Prime Minister Hun Sen, 65, has ruled since 1985 and was due to secure “over 100 seats” in the 125-seat parliament with more than 80 per cent of the popular vote, according to his spokesman.
Remarkably, the official results will not be announced until mid-August.
The 19 small parties left to compete against the CPP were either considered to be completely unviable or puppets for Hun Sen.
“Compatriots have chosen the democratic path and used your rights,” Hun Sen posted on Facebook, apparently in reference to the former opposition, which called for a boycott.
Voter turnout was 82 per cent, according to the election committee, surpassing the 2013 figure of roughly 69 per cent when the opposition took part.
Pictures of spoiled ballots circulated on social media and observers reported seeing blank ballots set aside during vote counting.
Hun Sen, in his final pre-election speech on Friday, warned non-voters. “Those who do not go to vote, and who are incited by the national traitors, are the ones who destroy democracy,” he said.
There were allegations of intimidation being used by the CPP, with factory staff threatened with losing their jobs and threats from the authorities to cut off residents’ water and electricity or face eviction if they failed to vote.
“I did not go to vote. I slept at home,” said Khem Chan Vannak, a former commune chief with the now-outlawed Cambodia National Rescue Party (CNRP).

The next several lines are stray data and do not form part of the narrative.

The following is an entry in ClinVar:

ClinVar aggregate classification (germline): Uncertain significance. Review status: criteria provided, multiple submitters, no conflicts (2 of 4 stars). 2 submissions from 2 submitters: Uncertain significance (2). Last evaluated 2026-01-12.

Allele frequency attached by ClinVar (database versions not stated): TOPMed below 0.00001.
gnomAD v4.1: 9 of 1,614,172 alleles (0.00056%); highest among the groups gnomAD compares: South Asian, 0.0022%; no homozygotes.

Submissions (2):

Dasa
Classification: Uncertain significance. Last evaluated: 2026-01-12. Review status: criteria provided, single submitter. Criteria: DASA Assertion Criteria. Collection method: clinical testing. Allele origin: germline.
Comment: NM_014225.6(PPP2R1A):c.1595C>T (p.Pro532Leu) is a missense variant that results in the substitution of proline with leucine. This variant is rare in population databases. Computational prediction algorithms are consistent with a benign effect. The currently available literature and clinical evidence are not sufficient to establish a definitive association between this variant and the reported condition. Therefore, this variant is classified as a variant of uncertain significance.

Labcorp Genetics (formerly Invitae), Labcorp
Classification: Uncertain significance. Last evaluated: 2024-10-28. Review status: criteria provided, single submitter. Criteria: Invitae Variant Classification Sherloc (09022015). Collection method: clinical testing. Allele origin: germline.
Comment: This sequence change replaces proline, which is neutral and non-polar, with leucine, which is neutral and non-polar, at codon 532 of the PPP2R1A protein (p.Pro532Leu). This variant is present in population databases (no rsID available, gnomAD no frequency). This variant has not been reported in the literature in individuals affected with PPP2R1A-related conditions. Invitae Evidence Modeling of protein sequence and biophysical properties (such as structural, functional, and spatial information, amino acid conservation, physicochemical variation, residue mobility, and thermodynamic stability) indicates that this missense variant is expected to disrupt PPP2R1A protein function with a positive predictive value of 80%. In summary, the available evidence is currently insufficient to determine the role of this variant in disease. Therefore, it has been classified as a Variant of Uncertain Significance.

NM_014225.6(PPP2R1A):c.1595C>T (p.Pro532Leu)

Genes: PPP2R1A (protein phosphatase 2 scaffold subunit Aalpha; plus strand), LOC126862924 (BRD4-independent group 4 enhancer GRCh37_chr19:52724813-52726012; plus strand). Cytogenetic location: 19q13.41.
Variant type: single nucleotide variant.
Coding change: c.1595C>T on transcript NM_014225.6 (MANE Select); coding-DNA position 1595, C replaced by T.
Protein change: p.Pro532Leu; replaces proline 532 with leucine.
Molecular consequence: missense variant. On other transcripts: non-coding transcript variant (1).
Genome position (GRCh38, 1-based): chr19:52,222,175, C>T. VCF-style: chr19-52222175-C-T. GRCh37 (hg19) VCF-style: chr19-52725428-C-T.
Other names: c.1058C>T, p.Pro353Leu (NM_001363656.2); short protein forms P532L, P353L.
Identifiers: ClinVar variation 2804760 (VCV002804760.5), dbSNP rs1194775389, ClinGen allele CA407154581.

“A lot of my friends did not go to vote.”
The dismantling of any appearance of democracy started with the imprisonment of Kem Sokha, the co-leader of the CNRP last October on charges of treason. Then the courts, which are controlled by the CPP, ordered the CNRP to be dissolved entirely, forcing hundreds of its members into exile.
The CNRP appealed for voters to boycott the polling booths in the “sham election that has no support and is not recognised by the international community”.
“What occurred on Sunday was a mockery of democracy, not a promotion of it,” said Phil Robertson, Human Rights Watch’s Asia specialist. “PM Hun Sen and the ruling CPP are fooling themselves if they think this compromised election victory gets them out of woods with the international community. The government systematically mobilised their officials and cronies to intimidate voters across the country.
“The reality is the forced dissolution of the CNRP ensured that this election could never be genuine, nor free and fair.”
Cambodian’s queue to vote. Hun Sen’s victory is one of the least surprising election results. Picture credit: YouTube